Magazine article The New Yorker

Food & Drink

Magazine article The New Yorker

Food & Drink

Article excerpt

FOOD & DRINK Open for dinner Tuesdays through Sundays. Three-course menu, $65.



239 W. Broadway (212-219-2777)

"I DON'T CARE what you wear, as long as your feet and your genitals are covered," Drew Nieporent, the avuncular owner of Batard, said to a couple in the corner who had been admiring the relaxed atmosphere of his restaurant. It's a testament to the obscene deliciousness of what they were eating that neither stopped. They were on dessert, which was milk bread, a Christmastime treat from Germany. Analogies tumbled forth: the caramelized crust broke with a creme-brulee crackle; the puffy, unctuous interior was like the world's best French toast; the contrast in textures reminded them of iced donuts from childhood.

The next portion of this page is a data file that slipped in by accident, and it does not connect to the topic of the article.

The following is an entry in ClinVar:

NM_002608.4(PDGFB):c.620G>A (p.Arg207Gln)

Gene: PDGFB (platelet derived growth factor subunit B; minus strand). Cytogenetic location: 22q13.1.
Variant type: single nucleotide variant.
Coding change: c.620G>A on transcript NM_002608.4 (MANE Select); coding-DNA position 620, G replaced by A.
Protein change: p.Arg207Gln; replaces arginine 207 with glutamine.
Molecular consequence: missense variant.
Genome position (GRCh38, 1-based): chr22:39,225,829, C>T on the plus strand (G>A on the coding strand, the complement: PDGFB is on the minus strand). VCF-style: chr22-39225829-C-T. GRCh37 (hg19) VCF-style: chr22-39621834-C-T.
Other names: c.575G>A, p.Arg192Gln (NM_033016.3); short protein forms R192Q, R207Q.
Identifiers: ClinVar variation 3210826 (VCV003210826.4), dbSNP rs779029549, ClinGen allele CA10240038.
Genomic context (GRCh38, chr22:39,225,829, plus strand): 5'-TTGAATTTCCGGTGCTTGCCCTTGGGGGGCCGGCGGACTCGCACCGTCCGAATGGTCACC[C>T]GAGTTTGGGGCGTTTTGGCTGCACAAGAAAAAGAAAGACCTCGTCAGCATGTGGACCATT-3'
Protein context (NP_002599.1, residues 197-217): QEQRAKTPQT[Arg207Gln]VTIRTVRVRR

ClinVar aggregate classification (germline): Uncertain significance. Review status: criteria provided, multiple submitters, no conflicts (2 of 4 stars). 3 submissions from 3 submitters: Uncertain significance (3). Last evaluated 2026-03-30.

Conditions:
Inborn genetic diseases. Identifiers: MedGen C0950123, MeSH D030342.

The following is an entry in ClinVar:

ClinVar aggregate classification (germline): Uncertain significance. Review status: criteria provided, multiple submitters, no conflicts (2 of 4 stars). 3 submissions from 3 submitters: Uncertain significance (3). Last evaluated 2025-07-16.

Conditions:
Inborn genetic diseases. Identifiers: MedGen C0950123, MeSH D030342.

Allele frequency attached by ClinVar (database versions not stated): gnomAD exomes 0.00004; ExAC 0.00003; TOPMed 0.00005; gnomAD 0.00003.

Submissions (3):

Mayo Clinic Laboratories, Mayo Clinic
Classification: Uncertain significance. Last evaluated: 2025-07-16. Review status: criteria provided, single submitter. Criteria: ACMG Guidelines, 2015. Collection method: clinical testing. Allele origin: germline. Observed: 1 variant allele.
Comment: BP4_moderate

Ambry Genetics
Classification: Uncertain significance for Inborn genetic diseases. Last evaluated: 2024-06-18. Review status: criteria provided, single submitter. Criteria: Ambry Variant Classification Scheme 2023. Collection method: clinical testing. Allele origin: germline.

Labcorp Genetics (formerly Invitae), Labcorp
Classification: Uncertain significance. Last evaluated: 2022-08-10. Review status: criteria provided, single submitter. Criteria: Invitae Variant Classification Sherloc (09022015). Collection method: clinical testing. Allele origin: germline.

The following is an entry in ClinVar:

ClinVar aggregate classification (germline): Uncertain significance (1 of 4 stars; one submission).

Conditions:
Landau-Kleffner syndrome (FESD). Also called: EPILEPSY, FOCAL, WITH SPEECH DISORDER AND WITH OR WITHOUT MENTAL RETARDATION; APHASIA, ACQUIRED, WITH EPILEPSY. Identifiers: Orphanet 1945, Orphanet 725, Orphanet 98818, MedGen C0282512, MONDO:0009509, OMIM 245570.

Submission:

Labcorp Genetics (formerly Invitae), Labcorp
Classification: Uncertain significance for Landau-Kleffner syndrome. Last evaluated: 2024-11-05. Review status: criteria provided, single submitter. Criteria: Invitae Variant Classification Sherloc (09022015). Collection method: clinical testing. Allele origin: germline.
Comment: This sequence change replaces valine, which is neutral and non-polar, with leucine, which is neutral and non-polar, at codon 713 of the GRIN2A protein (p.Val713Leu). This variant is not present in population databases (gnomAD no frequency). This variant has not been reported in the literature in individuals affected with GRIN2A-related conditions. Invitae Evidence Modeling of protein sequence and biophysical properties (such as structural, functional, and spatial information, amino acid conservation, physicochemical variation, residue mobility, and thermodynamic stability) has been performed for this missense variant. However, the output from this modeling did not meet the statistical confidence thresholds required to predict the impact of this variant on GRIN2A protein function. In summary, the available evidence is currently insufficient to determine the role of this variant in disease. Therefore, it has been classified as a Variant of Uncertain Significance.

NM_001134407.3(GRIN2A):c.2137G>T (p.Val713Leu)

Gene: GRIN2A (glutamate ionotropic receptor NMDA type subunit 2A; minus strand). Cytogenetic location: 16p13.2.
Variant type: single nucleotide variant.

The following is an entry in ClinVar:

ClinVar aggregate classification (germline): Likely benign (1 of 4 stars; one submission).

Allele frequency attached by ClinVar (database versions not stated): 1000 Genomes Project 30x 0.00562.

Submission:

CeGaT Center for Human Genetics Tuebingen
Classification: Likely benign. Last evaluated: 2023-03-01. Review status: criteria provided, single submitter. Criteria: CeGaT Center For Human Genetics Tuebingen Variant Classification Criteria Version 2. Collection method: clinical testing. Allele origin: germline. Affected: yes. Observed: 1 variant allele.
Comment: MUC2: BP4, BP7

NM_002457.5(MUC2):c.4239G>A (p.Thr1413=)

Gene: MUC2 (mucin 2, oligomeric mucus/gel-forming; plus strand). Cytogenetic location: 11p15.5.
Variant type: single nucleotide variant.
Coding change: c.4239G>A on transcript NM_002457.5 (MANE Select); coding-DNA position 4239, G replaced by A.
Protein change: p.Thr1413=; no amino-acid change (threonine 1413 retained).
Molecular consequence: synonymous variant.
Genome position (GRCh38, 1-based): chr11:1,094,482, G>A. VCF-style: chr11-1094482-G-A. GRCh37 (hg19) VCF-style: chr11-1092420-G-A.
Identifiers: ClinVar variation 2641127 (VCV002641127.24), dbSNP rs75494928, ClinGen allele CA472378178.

The milk bread was gone even before Nieporent had moved to the next table, to hold forth with stories from years past in the same Tribeca space--and photos, too, loaded on his iPhone. There was a shot of the crew from his first restaurant, Montrachet. (You could tell it was the early eighties because of the hair gel.) A few years after that popular bistro closed came Corton, a frankly luxurious experience for the boom years, and the expense accounts, of the mid-aughts. The room is an unlikely spot for so many nice dinners. It's L-shaped, with barely any windows and a ceiling as low as a brownstone basement's. And yet, with Batard, Nieporent has created another special place. The aggressively relaxed dress code and clubhouse-like atmosphere take nothing away from the sophisticated northern-European food--if anything, it feels just right for now to serve a serious three-course meal, at relatively gentle prices for the neighborhood, without a tablecloth. …

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